Woodridge kept growing, and so did the Library. In April, 1977, voters approved a referendum to sell bonds for a new building (1590 Yes, 1545 No). The architect for the new Library, which had the address of 2525 Center Drive, was William Baldwin & Associates. It was dedicated October 7, 1979.
Over the next 15 years, the Library experienced many changes. Mrs. Kagann resigned in 1986, and Ms. Mary Sue Brown became the new Library Administrator. Library hours increased, eventually extending to 72 hours per week, including Friday evenings and Sunday afternoons. The collection grew to 100,000 volumes. Circulation increased to 400,000 per year. New formats were added in the way of videocassettes, books on cassette, and music CDs. Seating for library users diminished as shelves were added for the growing collections.
The Board of Trustees recognized the need for additional space and contracted with the library building consultant Anders Dahlgren to develop a building program statement. Completed in the fall of 1992, the Building Program Statement recommended 51,000 sq. feet to house the projected collection of 175,000 books and 17,000 audiovisual items to serve a projected jurisdictional population of 39,000.
Another building referendum took place in April, 1995 (1206 Yes, 911 No), and the voters approved $5.7 million in bonds for expansion and renovation. The architectural firm of Carow Architects and Planners designed the addition and renovation. The project was completed in September, 1997.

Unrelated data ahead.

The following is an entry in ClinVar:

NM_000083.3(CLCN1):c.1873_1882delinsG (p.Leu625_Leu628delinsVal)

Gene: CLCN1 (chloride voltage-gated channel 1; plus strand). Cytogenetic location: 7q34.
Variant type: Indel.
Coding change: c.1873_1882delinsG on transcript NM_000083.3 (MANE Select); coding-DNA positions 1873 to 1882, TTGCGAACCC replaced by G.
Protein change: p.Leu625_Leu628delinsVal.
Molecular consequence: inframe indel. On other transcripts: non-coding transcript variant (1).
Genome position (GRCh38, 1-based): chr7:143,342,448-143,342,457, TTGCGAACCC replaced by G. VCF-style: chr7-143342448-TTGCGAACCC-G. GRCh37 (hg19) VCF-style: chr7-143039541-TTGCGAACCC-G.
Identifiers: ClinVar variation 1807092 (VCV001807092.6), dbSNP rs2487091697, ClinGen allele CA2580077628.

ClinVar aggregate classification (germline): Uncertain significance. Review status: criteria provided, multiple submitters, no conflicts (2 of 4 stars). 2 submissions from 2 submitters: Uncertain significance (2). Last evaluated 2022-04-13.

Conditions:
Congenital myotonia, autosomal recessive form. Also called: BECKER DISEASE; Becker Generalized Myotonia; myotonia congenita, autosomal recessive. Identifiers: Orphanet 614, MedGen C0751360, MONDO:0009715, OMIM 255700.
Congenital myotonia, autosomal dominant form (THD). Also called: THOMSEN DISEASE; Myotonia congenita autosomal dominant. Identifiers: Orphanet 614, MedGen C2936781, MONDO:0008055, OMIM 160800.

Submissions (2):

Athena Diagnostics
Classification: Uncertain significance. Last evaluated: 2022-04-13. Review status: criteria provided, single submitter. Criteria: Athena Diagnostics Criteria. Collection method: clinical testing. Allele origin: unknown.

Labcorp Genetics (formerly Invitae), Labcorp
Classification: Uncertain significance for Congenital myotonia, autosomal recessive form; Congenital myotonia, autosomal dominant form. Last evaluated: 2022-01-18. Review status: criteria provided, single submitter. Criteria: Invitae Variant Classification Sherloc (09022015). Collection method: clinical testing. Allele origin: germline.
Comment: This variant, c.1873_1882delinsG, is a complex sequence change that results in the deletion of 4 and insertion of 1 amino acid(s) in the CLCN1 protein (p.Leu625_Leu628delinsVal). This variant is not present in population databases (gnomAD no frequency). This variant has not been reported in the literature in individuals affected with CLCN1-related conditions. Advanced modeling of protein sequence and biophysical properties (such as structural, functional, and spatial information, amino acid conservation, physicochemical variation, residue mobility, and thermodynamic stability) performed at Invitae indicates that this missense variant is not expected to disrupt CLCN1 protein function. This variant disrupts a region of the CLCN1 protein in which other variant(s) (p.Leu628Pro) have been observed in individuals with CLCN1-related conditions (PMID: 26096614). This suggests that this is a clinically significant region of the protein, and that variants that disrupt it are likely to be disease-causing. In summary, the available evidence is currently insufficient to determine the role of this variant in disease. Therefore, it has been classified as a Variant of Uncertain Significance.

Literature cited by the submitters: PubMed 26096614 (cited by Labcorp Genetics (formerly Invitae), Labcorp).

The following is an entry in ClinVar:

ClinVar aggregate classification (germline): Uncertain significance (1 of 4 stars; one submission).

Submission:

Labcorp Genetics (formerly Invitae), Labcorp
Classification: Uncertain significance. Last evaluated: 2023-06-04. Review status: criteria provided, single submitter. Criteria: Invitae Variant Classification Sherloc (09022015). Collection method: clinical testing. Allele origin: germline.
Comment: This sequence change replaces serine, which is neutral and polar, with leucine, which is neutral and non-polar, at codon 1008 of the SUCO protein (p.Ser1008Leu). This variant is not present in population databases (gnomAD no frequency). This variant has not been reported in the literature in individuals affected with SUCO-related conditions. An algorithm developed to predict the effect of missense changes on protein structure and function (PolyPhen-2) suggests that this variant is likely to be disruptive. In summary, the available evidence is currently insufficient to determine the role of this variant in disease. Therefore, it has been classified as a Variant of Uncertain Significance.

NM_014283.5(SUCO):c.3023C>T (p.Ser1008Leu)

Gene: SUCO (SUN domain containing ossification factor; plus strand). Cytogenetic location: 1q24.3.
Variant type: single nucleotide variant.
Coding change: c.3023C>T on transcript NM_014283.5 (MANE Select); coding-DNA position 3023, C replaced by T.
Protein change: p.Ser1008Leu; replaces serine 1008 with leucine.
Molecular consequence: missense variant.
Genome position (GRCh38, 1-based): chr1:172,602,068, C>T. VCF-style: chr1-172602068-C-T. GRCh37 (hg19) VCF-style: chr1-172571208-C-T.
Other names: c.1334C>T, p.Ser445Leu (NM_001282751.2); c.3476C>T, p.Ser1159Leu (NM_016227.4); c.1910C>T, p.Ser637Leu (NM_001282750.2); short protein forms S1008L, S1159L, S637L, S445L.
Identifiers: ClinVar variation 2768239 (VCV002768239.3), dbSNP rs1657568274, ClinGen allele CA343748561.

In July, 2004, Suburban Library System merged with the Chicago Multitype Library System and took the name of Metropolitan Library System, still headquartered in Burr Ridge. State finances in late 2009 and 2010 caused the Illinois State Library to require even more stringent merging, and in July, 2011, Metropolitan Library System merged with four other library systems in northern Illinois to become Reach Across Illinois Library System (RAILS).
The Library continues to add new services and formats. E-books, downloadable books, several kinds of e-readers (Nooks, Kindles, NookTablets), reference databases available 24/7, DVDs (including Blu-Ray), wifi access, audiobooks on CD, and electronic game tournaments for young adults are just some of the most recent service additions. A Spanish language collection serves the village’s largest growing population group (based on the 2000 and 2010 Federal censuses.) In 2001, the Library’s circulation reached 500,000, and in the fiscal year ending April, 2012, over 675,000 items were circulated. Over 500,000 people come in the Library's doors every year.
Ms. Brown retired in June, 2007. She was replaced by Ms. Susan Roberts, who passed away very shortly after taking the position. Ms. Susan McNeil-Marshall became Library Administrator in December, 2007. The staff now numbers 62.